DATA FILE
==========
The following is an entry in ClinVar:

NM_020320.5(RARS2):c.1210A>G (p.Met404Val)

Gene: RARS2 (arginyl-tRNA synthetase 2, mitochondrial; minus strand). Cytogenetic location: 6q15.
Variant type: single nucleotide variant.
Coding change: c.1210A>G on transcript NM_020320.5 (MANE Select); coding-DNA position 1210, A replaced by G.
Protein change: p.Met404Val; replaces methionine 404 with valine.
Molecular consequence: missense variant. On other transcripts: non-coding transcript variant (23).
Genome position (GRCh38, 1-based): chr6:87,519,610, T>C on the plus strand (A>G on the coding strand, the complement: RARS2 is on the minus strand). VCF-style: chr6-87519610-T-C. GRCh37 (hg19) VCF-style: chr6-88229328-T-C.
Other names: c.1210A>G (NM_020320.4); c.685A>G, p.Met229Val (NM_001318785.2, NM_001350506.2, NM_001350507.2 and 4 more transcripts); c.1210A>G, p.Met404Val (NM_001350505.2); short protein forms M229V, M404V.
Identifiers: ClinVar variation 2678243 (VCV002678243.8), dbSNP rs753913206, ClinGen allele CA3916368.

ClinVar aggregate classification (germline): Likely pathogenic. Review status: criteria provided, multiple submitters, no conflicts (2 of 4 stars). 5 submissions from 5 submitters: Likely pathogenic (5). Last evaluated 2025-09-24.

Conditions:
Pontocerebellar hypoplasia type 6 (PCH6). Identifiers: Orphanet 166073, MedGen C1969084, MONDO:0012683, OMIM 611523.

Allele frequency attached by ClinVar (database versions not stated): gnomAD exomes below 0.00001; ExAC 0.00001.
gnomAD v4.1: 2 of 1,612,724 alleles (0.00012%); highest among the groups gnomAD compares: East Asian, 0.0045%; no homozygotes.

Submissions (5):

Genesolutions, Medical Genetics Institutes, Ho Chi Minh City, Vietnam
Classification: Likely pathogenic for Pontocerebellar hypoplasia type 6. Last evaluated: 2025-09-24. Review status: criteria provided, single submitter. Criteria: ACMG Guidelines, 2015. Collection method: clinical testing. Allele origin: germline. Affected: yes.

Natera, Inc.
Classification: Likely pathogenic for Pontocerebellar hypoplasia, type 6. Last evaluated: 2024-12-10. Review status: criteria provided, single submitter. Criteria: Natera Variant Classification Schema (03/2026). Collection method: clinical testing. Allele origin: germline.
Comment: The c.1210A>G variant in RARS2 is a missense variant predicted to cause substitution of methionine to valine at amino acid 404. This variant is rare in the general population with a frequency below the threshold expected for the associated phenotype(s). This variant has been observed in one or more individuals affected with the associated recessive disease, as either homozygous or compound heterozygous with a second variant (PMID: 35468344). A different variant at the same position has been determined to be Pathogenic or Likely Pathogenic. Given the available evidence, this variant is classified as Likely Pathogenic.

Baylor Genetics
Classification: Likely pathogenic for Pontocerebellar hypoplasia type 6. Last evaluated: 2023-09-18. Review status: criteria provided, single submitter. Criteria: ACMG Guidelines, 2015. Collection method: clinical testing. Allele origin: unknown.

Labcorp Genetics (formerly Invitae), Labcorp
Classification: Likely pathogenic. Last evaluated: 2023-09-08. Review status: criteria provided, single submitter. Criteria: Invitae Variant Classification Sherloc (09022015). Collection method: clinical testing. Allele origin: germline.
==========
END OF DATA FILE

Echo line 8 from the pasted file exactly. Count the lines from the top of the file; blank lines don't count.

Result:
Genome position (GRCh38, 1-based): chr6:87,519,610, T>C on the plus strand (A>G on the coding strand, the complement: RARS2 is on the minus strand). VCF-style: chr6-87519610-T-C. GRCh37 (hg19) VCF-style: chr6-88229328-T-C.